I liked the sweater, but at the same time it made me feel sad. My one true love had given me a present which could quite easily have come from one of those aunts seen only every few years, usually at either a wedding or a funeral. It didn't say much for our relationship.
The other present was a box about the size of a packet of Jacob's cream crackers. This seemed more promising, more suggestive of possibilities. The present turned out to be four short lengths of curved track for a Hornby clockwork model railway of the 1920s, still in the original slightly dusty box. The track was, so far as I could tell, made of tin and was a little rusted. At some point during the previous three months I'd told Dora Mode of The Explorables how I had loved model railways as a child.
'I hope it didn't set you back too much.' I was trying to work out why someone would shell out what I presumed would have been steep collectors' prices for something of such esoteric interest, something which made no sense in isolation.
'I found it in the store cupboard at the back of the toy shop. It seemed a shame to throw it out, but I could never quite work out who to give it to.'
Merry Christmas. Here's something I stole from work.
She elaborated, returning with relish to the recurring theme of how she felt she had deserved a little payback from that place. She often spoke of the one previous job I recall her mentioning in such terms as the sort of grinding shit we all have to put up with from time to time as we work the post, the buses, security guard, canning factory, on the bins, street sweeper, or a couple of months behind the till of a toy shop in West Dulwich. We've all been there. We've all had to carry that weight.
Christmas dinner came and went, most of it taken up with Dora Mode of The Explorables' commentary regarding how her mother had ruined Christmas dinner in addition to everything else.
'I would have enjoyed some bread sauce,' the old woman sighed quietly to herself as her only child launched into further critical discourse punctuated with resentful mouthfuls of turkey.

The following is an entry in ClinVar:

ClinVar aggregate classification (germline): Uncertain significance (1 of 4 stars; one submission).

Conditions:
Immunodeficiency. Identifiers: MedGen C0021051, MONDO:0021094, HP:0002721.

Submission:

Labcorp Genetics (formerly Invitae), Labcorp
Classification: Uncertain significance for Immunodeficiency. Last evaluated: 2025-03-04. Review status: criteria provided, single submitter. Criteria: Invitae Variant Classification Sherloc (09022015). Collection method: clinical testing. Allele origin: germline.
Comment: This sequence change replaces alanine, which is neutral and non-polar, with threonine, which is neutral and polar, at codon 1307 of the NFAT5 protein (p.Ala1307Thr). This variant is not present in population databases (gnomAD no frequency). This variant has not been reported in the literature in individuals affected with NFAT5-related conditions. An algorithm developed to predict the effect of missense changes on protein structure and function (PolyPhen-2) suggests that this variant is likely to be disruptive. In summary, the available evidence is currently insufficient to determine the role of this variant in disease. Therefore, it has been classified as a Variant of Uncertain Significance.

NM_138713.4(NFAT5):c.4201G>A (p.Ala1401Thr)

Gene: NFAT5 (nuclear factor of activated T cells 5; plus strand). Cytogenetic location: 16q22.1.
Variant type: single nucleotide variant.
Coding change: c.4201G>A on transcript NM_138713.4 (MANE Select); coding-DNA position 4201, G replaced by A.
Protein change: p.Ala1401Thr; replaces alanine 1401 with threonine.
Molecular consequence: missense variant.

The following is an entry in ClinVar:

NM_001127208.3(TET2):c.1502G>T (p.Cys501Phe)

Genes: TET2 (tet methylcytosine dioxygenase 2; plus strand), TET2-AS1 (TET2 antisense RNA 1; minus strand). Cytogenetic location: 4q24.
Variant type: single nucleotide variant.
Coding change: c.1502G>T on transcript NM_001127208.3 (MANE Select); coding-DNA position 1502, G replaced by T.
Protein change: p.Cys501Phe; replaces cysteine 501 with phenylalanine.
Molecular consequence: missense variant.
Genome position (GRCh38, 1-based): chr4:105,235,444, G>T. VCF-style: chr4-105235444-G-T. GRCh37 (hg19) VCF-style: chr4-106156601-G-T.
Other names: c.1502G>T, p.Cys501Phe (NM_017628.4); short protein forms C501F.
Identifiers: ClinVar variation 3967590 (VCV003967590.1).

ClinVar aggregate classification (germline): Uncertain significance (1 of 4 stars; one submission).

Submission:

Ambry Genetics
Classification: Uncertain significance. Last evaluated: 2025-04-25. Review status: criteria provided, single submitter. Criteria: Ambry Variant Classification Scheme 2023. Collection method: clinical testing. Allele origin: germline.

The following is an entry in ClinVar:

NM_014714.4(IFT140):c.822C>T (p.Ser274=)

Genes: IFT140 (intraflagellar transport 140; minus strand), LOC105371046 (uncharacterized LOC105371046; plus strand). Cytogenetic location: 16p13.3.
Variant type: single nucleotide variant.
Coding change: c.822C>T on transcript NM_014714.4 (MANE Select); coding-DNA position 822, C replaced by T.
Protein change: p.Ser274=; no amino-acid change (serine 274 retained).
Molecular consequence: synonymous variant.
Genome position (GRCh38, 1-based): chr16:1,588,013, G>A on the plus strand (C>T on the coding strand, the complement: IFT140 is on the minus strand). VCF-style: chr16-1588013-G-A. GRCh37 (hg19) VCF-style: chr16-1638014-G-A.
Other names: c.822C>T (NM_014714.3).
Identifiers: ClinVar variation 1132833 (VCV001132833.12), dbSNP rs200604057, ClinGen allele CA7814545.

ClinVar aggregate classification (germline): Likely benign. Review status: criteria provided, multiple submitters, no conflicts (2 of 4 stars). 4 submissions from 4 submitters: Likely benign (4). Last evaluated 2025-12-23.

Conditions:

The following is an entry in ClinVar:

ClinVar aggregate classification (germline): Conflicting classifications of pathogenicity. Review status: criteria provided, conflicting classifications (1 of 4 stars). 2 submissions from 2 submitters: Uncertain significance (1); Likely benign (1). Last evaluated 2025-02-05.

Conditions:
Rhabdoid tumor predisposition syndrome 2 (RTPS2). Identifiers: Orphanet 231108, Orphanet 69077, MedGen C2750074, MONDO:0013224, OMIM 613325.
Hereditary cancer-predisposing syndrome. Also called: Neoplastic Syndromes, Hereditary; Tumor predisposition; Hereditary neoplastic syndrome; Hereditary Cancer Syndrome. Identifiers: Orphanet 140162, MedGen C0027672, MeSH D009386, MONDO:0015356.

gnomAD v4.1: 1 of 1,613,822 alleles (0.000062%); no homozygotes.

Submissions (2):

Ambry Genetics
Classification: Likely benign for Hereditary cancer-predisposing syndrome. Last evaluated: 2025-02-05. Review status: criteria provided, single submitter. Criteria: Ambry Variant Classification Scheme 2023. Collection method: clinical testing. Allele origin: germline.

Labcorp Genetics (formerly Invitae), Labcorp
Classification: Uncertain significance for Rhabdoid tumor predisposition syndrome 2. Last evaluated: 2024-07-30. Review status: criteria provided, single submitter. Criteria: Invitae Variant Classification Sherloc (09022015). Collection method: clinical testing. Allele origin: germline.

Christmas came and went, and then came and went again. The second year was at Dora Mode of The Explorables' home, with her mother being delivered by taxi on the morning itself. The day was about as festive as its predecessor and by this time I realised that the old lady and myself would have enjoyed it more without the presence of the one person we had in common.
The last Christmas was preceded by my announcing that I was looking for a flat of my own. I had moved in with Dora Mode of The Explorables because there didn't seem to be any other option, and I hoped it might be the detail our relationship had been missing, the element which finally got everything working. Nevertheless I had also feared it would prove to be a mistake, and sure enough it was. After about six months I felt like killing myself, by which I don't mean that I was having me a big ol' sad, but that some days I would lay in my hot bath after work and consider all that I had heard about its benefits as a crucible in which one might open up a major artery or two. Life with Dora Mode of The Explorables was dark and joyless beyond anything I had been able to imagine, and I knew that escape could only be affected by means of gargantuan effort. I wasn't sure if I had the willpower left to do so.
It turned out that I did. I reasoned that a leap in the dark would land me in a better place, because nothing could be as terrible as the present; and so I began looking at horrible flats the size of rabbit hutches for which I could barely afford rent. I told Dora Mode of The Explorables that this would be the best thing for our relationship, because we would no longer be living on top of one another. We would have room to breath.
The first few places I saw were unbelievably bad, but I kept on looking because I knew that once I was gone, I would never have to see Dora Mode of The Explorables or deal with her aggressive and psychotic insecurity ever again. All I had to do was keep her happy for another couple of weeks, or if not happy, at least disinclined to hump all my shit out onto the street and set fire to it.
I had already ruined the last Christmas with my stated desire to move out, but regardless of this, I bought her a tin opener and a stuffed owl. I had, against all expectations, found a flat in Camberwell which if extortionately priced and tiny, was at least clean and had not recently been used as a shooting gallery. I was on the home stretch, just a few weeks left in which to sit and wait for the end of my sentence.
Dora Mode of The Explorables had once phoned me at work, asking me to come home and open a tin of cat food. For some reason she was unable to open this particular tin of cat food under her own steam, so I had to suspend everything and cycle back because this was the sort of thing a truly loving boyfriend would do for his sweetie, and because I had no choice, and my obstinacy and selfishness had been noted.
'Pringle is meowing,' she informed me testily, apparently adding animal cruelty to the list of my crimes.